Texas Supreme Court addresses insurance coverage and extrinsic evidence
The United States Court of Appeals for the Fifth Circuit recently sent a certified question to the Texas Supreme Court asking whether a policy-language exception to the eight-corners rule—i.e., that the eight-corners rule does not apply to policies lacking language requiring an insurer to defend its insured “even if the allegations of the suit are groundless, false or fraudulent”—is a permissible exception under Texas law.
In Texas, the eight-corners rule requires that a duty to defend be determined by the claims alleged in the petition and the coverage provided in the policy. On March 20, 2020, the Texas Supreme Court, in Richards v. State Farm Lloyds, No. 19-0802, 2020 WL 1313782 (Tex. Mar. 20, 2020), answered the Fifth Circuit’s question NO.
Specifically, in Richards, a 10-year-old boy was killed in an all-terrain vehicle (“ATV”) accident while under the temporary care of his grandparents. The boy’s mother sued the grandparents, and the grandparents asked State Farm to defend them. State Farm initially defended the suit under a reservation of rights but later sought a declaration that it had no duty to defend or indemnify based on extrinsic evidence that State Farm argued fell within two exclusions of its policy.
The policy excluded coverage for bodily injury arising from the use of an ATV while off the grandparents’ premises. In support of its summary-judgment motion, State Farm attached a vehicle crash report showing that the accident occurred away from the grandparents’ premises, as well as the grandparents’ admissions that the accident occurred off an insured location.
The policy also excluded coverage for bodily injury to any insured, and insured was defined to include the grandparents’ relatives and any other person under the age of 21 who is in the care of the grandparents. State Farm attached the grandparents’ admission that they were the boy’s grandparents as well as an order appointing them as joint-managing conservators in order to show that the boy was a resident of the grandparents’ household.
State Farm and the grandparents filed cross summary-judgment motions, and the grandparents argued that, under Texas’s eight-corners rule, State Farm could not rely on extrinsic evidence to prove up a policy exclusion. The United States District Court for the Northern District of Texas disagreed and ruled that the eight-corners rule did not prohibit consideration of extrinsic evidence in the underlying case because the rule applies only to insurance policies that explicitly require the insurer to defend “all actions against its insured no matter if the allegations of the suit are groundless, false or fraudulent”, language which was not present in the underlying policy.
The Texas Supreme Court was asked to consider whether the underlying ruling was permissible under Texas law but was not asked to issue a ruling on whether it expressly recognized any exception to the eight-corners rule.
The Texas Supreme Court ultimately ruled that the policy-language exception to the eight-corners rule applied by the Northern District of Texas was not consistent with Texas law and that the carrier did not contract away the eight-corners rule altogether by omitting from its policy an express agreement to defend claims that are “groundless, false or fraudulent.”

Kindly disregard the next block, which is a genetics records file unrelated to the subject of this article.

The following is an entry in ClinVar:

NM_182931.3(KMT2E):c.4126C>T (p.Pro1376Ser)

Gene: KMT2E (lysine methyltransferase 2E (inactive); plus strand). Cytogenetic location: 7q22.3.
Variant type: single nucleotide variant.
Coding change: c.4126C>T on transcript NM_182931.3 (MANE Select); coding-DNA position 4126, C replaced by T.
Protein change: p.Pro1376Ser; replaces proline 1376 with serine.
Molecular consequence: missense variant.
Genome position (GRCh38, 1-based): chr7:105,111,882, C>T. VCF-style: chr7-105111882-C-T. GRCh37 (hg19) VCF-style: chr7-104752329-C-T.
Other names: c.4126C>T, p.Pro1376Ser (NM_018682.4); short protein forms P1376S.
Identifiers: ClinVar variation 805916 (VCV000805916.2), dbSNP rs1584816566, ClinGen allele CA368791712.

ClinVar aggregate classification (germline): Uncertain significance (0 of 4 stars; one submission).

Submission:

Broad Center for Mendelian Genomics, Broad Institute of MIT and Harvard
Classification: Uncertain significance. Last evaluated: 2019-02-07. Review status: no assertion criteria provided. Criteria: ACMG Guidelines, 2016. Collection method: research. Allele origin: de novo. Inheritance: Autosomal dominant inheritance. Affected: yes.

The Texas Supreme Court again declined to issue a ruling on whether any exception to the eight-corners rule exists. However, the Texas Supreme Court did offer in dicta that:
It is often the case that the petition states a claim that could trigger the duty to defend, but the petition is silent on facts necessary to determine coverage. In such cases, some courts often allow extrinsic evidence on coverage issues that do not overlap with the merits in order to determine whether the claim is for losses covered by the policy. The Fifth Circuit did not ask for our opinion on that practice, so we express none. We also reserve comment on whether other policy language or other factual scenarios may justify the use of extrinsic evidence to determine whether an insurer must defend a lawsuit against its insured. The varied circumstances under which such arguments for the consideration of evidence may arise are beyond imagination. We do not purport to resolve any matters or foreclose any arguments not directly raised in this certified question.
The Texas Supreme Court also addressed a separate opinion from the Fifth Circuit, Northfield Ins. Co. v. Loving Home Care, Inc., 363 F.3d 523, 531 (5th Cir. 2004), in which the Fifth Circuit made an Erie guess—if a state’s highest court has not ruled on an issue, a federal court must make an Erie guess and determine as best it can what the state’s highest court would decide—and determined that Texas would permit the use of extrinsic evidence for purposes of analyzing the duty to defend when (1) it is initially impossible to discern whether coverage is potentially implicated and (2) the extrinsic evidence goes solely to a fundamental issue of coverage which does not overlap with the merits of or engage the truth or falsity of any facts alleged in the underlying case. The Texas Supreme Court stated it has never had occasion to address this exception but has twice acknowledged its widespread use.
Ultimately, Richards leaves unanswered the question as to whether the Texas Supreme Court will recognize an exception to the eight-corners rule. The fact that the opinion addressed other courts’ recognition of an exception to the eight-corners rule, and that it has twice acknowledged its widespread use, leaves carriers free to take the position that extrinsic evidence is permitted to analyze the duty to defend under Texas law. But, until the Texas Supreme Court expressly rules on this issue, carriers should do so with caution.
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